Online activities, not yet covered by child labor laws, further complicate the regulatory landscape for business. A new law in Illinois introduces the first protections in the US for Child Influencers, or children with large social media followings, entitling under-16s to a proportion of earnings from social media posts.

What can businesses do? 

  • Adopt and implement clear corporate policies that prohibit the use of child labor and set out expectations for ethical business for suppliers and business partners.

  • Conduct human rights due diligence to determine how certain factors may increase risks of child labor in their own operations or supply chains, including increased migration, economic downturns, and conflict. Companies in high-risk sectors can also conduct enhanced human rights due diligence and specific child rights risk assessments. 

  • Engage suppliers by awareness-raising, training, and capacity building to prevent, identify and address child labor, including understanding the root causes. Companies should also train and monitor supplier subcontractors and recruitment agencies. 

  • Provide decent work opportunities, including traineeships and apprenticeships, to young workers and adolescents while equipping them with relevant skills needed to prepare for the future workforce. 

  • Collaborate with peers, industry, business across different sectors, and suppliers to jointly address systemic risks of child labor and other forms of modern slavery. The Global Business Coalition Against Human Trafficking (GBCAT), for example, aims to scale business action to prevent modern slavery, including child labor, through supplier capacity building, survivor empowerment and employment, leveraging technology solutions to fight human trafficking, and addressing the misuse of technology to facilitate crime.​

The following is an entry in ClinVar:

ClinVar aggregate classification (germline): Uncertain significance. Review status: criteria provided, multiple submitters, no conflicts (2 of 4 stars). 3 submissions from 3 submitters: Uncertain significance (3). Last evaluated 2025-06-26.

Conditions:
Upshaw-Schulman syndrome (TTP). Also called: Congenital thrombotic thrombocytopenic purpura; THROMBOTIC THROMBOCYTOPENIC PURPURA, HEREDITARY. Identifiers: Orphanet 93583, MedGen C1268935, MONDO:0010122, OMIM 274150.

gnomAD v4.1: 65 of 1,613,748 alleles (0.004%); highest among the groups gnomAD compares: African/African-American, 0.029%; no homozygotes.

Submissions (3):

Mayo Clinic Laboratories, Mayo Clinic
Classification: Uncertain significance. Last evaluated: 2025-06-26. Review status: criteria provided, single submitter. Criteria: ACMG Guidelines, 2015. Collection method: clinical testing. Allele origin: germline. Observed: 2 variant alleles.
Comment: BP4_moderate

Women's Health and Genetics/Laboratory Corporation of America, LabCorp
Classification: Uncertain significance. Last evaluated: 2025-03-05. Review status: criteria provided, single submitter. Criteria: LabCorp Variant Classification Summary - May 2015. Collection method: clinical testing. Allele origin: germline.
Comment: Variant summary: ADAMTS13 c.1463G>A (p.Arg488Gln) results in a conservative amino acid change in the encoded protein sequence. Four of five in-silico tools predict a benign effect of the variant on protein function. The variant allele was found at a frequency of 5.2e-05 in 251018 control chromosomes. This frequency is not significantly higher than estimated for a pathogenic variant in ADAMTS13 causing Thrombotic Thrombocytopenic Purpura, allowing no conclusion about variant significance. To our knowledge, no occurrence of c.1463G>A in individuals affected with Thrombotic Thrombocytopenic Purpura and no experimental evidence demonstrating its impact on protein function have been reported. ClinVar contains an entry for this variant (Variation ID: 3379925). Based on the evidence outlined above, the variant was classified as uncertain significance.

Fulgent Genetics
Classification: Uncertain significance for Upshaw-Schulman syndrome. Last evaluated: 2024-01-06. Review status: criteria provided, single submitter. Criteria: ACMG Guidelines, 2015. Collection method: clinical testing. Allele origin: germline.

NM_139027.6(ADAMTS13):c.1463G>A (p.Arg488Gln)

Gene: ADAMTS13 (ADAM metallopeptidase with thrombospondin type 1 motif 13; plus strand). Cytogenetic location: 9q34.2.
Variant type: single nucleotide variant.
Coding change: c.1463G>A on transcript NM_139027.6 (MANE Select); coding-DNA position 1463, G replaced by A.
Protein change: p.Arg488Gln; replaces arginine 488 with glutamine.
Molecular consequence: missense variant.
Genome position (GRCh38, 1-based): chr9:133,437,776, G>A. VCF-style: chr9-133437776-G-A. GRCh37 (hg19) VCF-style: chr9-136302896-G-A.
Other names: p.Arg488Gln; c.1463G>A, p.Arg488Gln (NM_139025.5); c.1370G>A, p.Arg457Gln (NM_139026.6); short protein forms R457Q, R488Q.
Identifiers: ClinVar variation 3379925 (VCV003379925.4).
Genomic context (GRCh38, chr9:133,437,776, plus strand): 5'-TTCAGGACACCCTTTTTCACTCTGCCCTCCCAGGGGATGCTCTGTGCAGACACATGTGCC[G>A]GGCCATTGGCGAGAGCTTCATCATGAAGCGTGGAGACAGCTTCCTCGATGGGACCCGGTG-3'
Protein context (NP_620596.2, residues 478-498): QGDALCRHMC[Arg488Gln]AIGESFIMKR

• Where possible, work with relevant stakeholders to advocate for strengthening legislation to protect against child labor violations.

  • While companies should, at a minimum, comply with national laws and regulations, they should always adhere to the highest standard (as enshrined in international laws, standards, and regulations). 

  • Publish and report risk assessment findings (including in operations and supply chains) to help increase industry transparency around risks and root causes and demonstrate actions that are being taken to prevent, identify and address child labor. 

  • Collaborate with relevant stakeholders to provide appropriate remediation where child labor is identified on a case-by-case basis. This also includes requiring suppliers to have a robust remediation plan. 

Debate and leadership are required to ensure child protections are fit for a changing world, and not to jeopardize tomorrow’s workforce for short-term gain. Contact us to understand how your company can lead within an increasingly complex and fragmented global human rights landscape.